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I have found that reasoning with them growing up has paid off as my kids are getting older. They realize that I am not asking them to do things unreasonably. After knowing the reason why they are doing something they often come up with a different or better way of doing something to achieve the goal. I have refrained from locking the power windows in the car and have just asked them not to play with them because its annoying to the driver (among other reasons). I think this instills a more thinking discipline of thinking about others before they make an action rather than just refraining for an unknown reason.

For safety concerns, we certainly will make a command in an urgent voice, but I don't think that has to do with the two reasons brought up. I would yell at an adult to "stop!" or "Look out!" if they were in danger as well. After the call to action has happened, we always go over what could have happened or some of the consequences of an action.

I also agree that bargaining (different than reasoning) is a slippery slope and something to be avoided. I do sometimes offer them a choice between doing a chore or getting punished (losing privileges) and then doing the chore. That seems to be a bargain they don't really try to repeat.

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I completely agree with this: Always offer a reason when you can. If you cannot because there is no time, or because it might hurt them in some way to learn the reason (this might apply to sexual things below say 9 - 13). This way, they will trust that you have a good reason, even when you cannot tell it to them. If you often use "because I said so", when you do not have a good reason, or it appears that you do not, then that is when it will just be ignored. –  Nico Burns Dec 16 '11 at 1:47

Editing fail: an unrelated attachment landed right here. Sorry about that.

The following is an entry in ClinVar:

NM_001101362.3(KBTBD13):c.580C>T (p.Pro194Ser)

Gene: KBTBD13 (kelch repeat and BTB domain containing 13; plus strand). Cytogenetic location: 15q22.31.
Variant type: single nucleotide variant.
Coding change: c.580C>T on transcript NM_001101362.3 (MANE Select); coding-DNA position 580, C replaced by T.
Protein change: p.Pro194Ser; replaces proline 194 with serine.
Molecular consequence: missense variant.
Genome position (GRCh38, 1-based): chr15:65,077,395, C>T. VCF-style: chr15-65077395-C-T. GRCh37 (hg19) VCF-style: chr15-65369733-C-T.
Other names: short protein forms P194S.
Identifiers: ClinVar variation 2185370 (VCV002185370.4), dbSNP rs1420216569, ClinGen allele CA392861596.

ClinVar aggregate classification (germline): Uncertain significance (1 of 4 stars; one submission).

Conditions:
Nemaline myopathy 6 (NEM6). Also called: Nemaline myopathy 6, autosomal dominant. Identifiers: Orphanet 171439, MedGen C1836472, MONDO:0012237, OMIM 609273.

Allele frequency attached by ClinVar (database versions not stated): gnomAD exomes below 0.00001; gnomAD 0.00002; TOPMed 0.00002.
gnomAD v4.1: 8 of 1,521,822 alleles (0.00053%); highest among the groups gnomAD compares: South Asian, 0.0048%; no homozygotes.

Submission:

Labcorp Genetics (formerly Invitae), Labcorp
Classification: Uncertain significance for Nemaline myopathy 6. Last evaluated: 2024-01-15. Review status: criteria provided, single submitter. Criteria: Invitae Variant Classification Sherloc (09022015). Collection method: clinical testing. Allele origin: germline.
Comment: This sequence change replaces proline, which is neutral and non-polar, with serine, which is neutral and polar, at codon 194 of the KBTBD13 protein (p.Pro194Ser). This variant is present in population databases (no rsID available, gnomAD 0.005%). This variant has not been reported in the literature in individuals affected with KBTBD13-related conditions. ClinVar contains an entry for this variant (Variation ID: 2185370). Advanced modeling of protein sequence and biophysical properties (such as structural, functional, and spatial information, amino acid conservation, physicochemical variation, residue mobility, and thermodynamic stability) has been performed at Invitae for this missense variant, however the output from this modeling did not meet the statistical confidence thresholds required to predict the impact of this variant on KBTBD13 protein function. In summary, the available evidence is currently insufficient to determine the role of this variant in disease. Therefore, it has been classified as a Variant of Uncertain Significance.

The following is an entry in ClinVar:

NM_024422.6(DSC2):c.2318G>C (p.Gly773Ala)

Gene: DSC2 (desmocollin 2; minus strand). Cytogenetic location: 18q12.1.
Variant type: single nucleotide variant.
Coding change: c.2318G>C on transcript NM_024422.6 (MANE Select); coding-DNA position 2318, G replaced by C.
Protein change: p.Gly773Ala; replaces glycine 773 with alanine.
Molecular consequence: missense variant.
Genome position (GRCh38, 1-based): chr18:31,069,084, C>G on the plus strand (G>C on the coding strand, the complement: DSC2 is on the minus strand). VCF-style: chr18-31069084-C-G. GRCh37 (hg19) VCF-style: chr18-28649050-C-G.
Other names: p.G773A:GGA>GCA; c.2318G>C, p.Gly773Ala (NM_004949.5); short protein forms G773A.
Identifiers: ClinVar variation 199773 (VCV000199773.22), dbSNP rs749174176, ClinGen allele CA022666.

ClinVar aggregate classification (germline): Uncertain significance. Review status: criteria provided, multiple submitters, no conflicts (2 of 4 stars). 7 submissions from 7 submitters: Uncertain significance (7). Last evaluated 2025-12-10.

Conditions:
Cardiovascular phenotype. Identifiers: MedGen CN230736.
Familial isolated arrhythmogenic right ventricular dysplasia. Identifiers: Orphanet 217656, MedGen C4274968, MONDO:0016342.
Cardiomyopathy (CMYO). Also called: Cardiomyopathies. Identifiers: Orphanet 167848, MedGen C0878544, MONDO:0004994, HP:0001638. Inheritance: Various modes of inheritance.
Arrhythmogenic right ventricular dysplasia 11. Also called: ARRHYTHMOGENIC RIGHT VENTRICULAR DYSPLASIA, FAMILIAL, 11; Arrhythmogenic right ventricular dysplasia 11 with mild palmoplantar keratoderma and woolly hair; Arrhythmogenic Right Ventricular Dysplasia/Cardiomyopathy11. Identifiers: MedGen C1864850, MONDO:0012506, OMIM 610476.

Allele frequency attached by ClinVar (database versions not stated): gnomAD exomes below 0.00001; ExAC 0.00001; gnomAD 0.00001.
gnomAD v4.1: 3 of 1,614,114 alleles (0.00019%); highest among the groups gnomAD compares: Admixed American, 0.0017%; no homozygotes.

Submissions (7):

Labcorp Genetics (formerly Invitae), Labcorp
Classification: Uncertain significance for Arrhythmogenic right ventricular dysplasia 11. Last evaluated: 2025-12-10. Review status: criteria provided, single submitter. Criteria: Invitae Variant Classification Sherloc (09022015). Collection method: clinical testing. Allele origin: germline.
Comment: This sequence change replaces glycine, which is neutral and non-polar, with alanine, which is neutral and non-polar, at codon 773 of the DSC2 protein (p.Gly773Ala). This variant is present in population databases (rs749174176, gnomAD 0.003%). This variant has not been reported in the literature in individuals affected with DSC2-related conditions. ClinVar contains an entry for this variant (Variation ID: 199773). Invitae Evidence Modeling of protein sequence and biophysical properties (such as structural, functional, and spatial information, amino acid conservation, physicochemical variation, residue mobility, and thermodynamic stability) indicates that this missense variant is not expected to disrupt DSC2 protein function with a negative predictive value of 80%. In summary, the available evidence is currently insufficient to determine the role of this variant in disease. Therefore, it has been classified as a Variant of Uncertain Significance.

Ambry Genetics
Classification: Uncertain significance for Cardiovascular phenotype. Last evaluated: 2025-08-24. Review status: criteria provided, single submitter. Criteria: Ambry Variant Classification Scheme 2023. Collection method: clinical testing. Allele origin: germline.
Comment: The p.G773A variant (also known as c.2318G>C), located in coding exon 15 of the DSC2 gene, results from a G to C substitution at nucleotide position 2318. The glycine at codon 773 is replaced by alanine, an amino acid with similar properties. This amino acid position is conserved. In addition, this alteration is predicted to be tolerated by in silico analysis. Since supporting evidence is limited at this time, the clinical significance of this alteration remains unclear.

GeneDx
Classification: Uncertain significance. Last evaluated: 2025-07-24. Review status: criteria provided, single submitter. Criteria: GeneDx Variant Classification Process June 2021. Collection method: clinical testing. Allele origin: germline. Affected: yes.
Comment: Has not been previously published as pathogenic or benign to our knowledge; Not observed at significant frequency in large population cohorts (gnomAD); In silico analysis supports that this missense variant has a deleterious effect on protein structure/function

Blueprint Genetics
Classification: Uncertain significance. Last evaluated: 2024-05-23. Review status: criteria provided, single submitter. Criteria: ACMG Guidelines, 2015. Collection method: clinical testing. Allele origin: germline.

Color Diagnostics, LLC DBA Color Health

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Children at this age thrive on routine. When you tell them "If you do x, y will happen", they just don't get it. So whichever one of you thinks you have to reason with your child needs to hit the developmental psychology books and get a clue.

This isn't some academic drivel on my part. I'm the proud father of a happy two-year-old boy who knows what to expect and what is expected of him. He might not know "why" yet and frankly he couldn't care less. We'll help him gradually understand as he matures. These things take time, so you just have to make the most of the present situation. And in the present, you can teach your toddler good habits.

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I do a balance of both. We have what we call Reason #0, which is understood to be the following:

Mommy and Daddy love you very much, and our job is to keep you safe and help you avoid making bad mistakes. If we ask you to do something, it's because we want you to be happy.